What is happening in Syria ?
The Syrian civil war began in March 2011 amidst the Arab Spring, when a wave of democratic protests spread throughout the Middle East. Protests began after the arrest, torture and killing of two teenage boys who had written anti-government graffiti.
Some governments in the Middle East responded to protests with compromise and democratic reforms. The Syrian government under Bashir Al-Assad responded by killing hundreds of protesters and jailing many more.
The war has now gone for over five years and become much more complex. Syria is now a place where rebel groups, terrorist organisations such as the so-called Islamic State, and international forces all struggle for power.
There are now 6.5 million people who have been forced to move within Syria. Over 270,000 people have been killed since July 2011, including 79,589 civilians. The situation has been made worse by environmental change, and conflict over food and water supplies.
Torture and chemical weapons have been used against people opposing the Assad regime and ethnic and religious minorities.
Kurdish people in northern Syria have experienced extreme hardship as an ethnic minority campaigning for independence from Iraq, Syria and Turkey. Kurdish civilians have faced persecution by the al-Nusra Front and ISIL as well as the Turkish government.
The international coalition led by the United States supports various rebel groups and conducts air strikes. The Russian government has remained loyal to its historical ally Syria and the government of Bashir al-Assad. The result is that war is prolonged by military aid from world superpowers while Syrians remain desperate for aid. According to the United Nations High Commissioner for Refugees (UNHCR), less than half of those internally displaced in Syria have gotten basic relief.
The Syrian civil war has created one of the world’s greatest humanitarian crises. There is, unfortunately, no reason to believe that it will be resolved soon.
The Australian Government has express concern over the rise in people smuggling practices due to western countries not resettling enough Syrian refugees through official UN channels.
What is happening in Iraq?
In Iraq, sectarian violence has continued since the removal of Saddam Hussein in 2003. This conflict has become worse since US forces left Iraq in December 2011, with the number of civilians dying continuing to rise. In 2014 there was a surge in radical Islamist movements such as ISIL which soon spread throughout Syria.
97% of the 250,500 Syrian refugees living in Iraq are based in Kurdistan, the northern Kurdish region of Iraq. There are currently 4.4 million people internally displaced in Iraq.
Recently the Iraqi government, with help from the US, successfully recaptured various major cities. ISIL have extended their area of control dangerously close to Iraq’s three major oil refineries in Irbill, Baiji and Baghdad, and destroyed some of Iraq’s most popular tourist attractions. This continues to have a devastating impact on the Iraqi economy, which is strained after more than a decade of conflict. The government remains in turmoil and the people of Iraq continue to struggle to live.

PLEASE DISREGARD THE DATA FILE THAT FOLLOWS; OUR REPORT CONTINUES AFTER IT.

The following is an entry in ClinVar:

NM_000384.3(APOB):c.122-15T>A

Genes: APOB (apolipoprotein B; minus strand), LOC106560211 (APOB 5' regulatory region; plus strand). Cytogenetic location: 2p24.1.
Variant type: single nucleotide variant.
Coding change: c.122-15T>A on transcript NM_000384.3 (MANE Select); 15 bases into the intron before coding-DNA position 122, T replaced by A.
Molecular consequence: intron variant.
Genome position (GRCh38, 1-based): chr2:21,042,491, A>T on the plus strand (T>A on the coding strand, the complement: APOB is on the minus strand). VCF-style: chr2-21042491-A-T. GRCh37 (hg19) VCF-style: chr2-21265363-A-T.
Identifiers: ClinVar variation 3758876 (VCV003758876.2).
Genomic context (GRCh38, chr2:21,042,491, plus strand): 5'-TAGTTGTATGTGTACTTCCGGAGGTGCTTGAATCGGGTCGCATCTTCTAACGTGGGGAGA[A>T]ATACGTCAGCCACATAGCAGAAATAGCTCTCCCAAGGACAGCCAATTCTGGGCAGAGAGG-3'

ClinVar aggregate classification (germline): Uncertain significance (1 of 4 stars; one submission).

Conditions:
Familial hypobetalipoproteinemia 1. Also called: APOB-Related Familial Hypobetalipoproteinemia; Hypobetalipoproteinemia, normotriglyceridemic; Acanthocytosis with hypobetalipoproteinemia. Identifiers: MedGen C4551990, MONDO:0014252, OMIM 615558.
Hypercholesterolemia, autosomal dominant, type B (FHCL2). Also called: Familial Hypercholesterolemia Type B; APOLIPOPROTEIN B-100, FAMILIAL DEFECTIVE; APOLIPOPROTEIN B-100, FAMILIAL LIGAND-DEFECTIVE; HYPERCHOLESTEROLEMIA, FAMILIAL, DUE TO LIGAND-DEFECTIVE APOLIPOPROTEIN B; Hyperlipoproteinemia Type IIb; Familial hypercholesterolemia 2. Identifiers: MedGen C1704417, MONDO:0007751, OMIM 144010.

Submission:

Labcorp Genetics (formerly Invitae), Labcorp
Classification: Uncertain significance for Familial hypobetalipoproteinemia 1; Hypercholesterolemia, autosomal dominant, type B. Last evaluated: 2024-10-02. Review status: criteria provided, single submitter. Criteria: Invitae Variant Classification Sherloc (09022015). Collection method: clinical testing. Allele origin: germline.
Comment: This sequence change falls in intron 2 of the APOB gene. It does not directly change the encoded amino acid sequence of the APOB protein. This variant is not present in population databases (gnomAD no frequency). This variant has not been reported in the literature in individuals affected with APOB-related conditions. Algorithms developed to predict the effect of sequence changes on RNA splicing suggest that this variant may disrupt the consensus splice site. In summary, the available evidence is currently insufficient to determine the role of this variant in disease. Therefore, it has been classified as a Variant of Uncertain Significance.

How has the Australian government responded?
As announced by the Australian government in September 2015, 12,000 places have been made available for people displaced by conflict in Syria and Iraq in addition to others who are coming as part of the existing annual quota of 13,750 within the Refugee and Humanitarian Program.
The 12,000 people resettled in Australia can get the same benefits as other permanent humanitarian entrants, including employment services, Medicare, income support payments, English language tuition, torture and trauma counselling and settlement services.
The first families granted visas as part of the allocated humanitarian places began arriving in Australia in November 2015 and there is now a regular flow of visa grants for Syrians and Iraqis. There is a gap between when visas are granted and when they arrive, because of the time taken to complete checks and finalise travel arrangements. Before a visa is granted, applicants for resettlement in Australia are required to meet all criteria for a Refugee and Humanitarian visa, including health, character and security checks.
Factors taken into account on when deciding on where to settle people include where their family or community are, and the size and composition of potential settlement communities.
The wider Australian community continues to show generosity of spirit towards our newest arrivals. It is important that our new arrivals are given time to adjust to their new life in Australia and that the community and media respect their privacy.
The Australian government has so far provided $258 million to the humanitarian crisis in Syria and Iraq.
Oxfam has analysed what would be the ‘fair share’ Australia should make to the refugee crisis. This report calculated the amount of aid expected of each nation based on GDP in order to reach the estimated $8.9billion required to control the crisis.
Australia’s expected ‘fair share’ for 2015 totalled $119.2 million. It has donated $44.3 million (37% of Australia’s fair share). Australia’s fair share for 2016 is expected to total $125.1 million.
In contrast, Norway contributed $158.1 million, or 385% of Norway’s fair share.